US Bill on Corporate Openness?

A Senate committee last week heard testimony on a bill that would require private corporations to disclose their owners, in the latest move that involves proposed legislation that has circulated through Congress in some version for nearly 10 years. The bill, the Incorporation Transparency and Law Enforcement Assistance Act (S.569), would require states to collect the names and addresses of owners of private companies and limited liability companies, to help police investigate money laundering, fraud, tax evasion and terrorism financing.

The US states of Delaware, Nevada and Wyoming are often singled out for incorporating companies with less information than appears on the average driver’s license.

At the same time that the worldwide financial crisis has prompted governments and experts worldwide to call for the end of offshore banking secrecy, Michigan Senator Carl Levin and the bill’s co-sponsors are calling for an end to confidential company formation in the United States.

“At the same time that we are calling for an end to offshore secrecy, we need to put our own house in order and meet our international commitments by obtaining ownership information for corporations formed within the United States,” Levin told the Senate Homeland Security Committee.

The bill was introduced in March by Senator Levin, Senator Chuck Grassley (R-Iowa) and Senator Claire McCaskill (D-Missouri). It remains in committee, where it will either die or be voted on by the Senate. 

GAO Revelations

Levin chairs the Subcommittee on Investigations, which has been looking into state incorporation practices since 2000, when the Government Accountability Office (GAO) investigated an individual who had set up more than 2,000 Delaware shell companies and then, through company bank accounts, moved $1.4 billion through the accounts.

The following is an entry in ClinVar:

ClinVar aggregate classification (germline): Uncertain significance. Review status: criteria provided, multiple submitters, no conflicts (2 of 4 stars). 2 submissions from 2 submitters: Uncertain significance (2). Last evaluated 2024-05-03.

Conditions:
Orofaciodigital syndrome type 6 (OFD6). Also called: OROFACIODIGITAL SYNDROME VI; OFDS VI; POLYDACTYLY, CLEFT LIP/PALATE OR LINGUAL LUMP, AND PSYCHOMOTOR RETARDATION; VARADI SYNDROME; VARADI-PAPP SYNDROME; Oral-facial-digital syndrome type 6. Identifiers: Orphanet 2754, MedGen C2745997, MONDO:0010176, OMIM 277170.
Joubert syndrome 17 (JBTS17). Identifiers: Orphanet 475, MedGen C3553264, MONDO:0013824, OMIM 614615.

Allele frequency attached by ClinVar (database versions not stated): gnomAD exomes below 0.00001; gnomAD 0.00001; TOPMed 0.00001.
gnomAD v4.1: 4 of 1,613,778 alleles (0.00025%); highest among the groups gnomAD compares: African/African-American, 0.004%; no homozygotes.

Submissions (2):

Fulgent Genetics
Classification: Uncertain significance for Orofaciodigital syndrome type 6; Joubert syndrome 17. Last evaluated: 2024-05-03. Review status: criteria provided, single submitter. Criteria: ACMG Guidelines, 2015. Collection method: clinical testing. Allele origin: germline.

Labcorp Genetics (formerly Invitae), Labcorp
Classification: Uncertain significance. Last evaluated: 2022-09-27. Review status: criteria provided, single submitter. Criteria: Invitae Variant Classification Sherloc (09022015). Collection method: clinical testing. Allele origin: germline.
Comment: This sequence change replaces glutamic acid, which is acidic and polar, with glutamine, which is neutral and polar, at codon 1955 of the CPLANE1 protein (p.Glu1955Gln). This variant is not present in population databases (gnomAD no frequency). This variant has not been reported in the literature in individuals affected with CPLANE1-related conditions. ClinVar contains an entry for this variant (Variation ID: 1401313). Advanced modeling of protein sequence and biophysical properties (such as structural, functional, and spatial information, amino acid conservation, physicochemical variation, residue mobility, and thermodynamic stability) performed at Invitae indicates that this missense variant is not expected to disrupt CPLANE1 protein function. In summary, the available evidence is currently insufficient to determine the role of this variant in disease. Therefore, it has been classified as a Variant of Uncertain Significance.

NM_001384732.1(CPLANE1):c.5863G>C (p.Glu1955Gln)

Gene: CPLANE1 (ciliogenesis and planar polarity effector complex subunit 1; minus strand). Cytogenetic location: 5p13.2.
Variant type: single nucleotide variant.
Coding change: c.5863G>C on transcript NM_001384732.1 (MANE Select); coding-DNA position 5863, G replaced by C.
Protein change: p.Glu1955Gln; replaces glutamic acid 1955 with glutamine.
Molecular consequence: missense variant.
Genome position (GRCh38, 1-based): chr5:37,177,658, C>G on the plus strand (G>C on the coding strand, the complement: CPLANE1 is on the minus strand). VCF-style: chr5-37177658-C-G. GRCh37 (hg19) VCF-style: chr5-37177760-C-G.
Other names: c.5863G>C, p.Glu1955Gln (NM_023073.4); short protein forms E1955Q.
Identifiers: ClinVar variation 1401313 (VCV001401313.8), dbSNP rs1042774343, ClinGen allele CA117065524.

Other findings by the GAO:

The FBI found that US shell companies are being used to launder as much as $36 billion from the former Soviet Union.

US Treasury Department determined that financial institutions had filed nearly 400 suspicious activity reports from 1996 through 2003, concerning around $4 billion that involved US shell companies, Eastern European countries and US bank accounts.

Immigration and Customs Enforcement reported that a Nevada-based corporation received more than 3,700 suspicious wire transfers totaling $81 million over two years; the case was not prosecuted because the agency was unable to identify the company’s owners.

Department of Justice found that Russian officials used shell companies in Pennsylvania and Delaware to illegally divert $15 million of international aid earmarked for upgrading the safety of USSR-era nuclear power plants.

Various government agencies have also received – and not been able to answer – hundreds of requests from foreign police for ownership information for US companies suspected of criminal misconduct.

Nevada
Opposes Bill

Officials from Nevada, however, are up in arms about the proposed bill, saying Nevada will no longer be able to attract businesses that want to keep their corporate ownership secret.

“If it makes every state knuckle under to the same set of rules, what’s the attraction for Nevada versus the state of Indiana?” deputy Secretary of State Robert Walsh asked the Las Vegas
Review-Journal.

Nevada expects this year to collect $74 million in fees from companies registering there as private corporations or limited liability companies, according to the paper. Secretary of State Ross Miller opposed the bill in a letter to Homeland Security committee chair Senator Joseph Lieberman (I-Connecticut).


--Beth Kampschror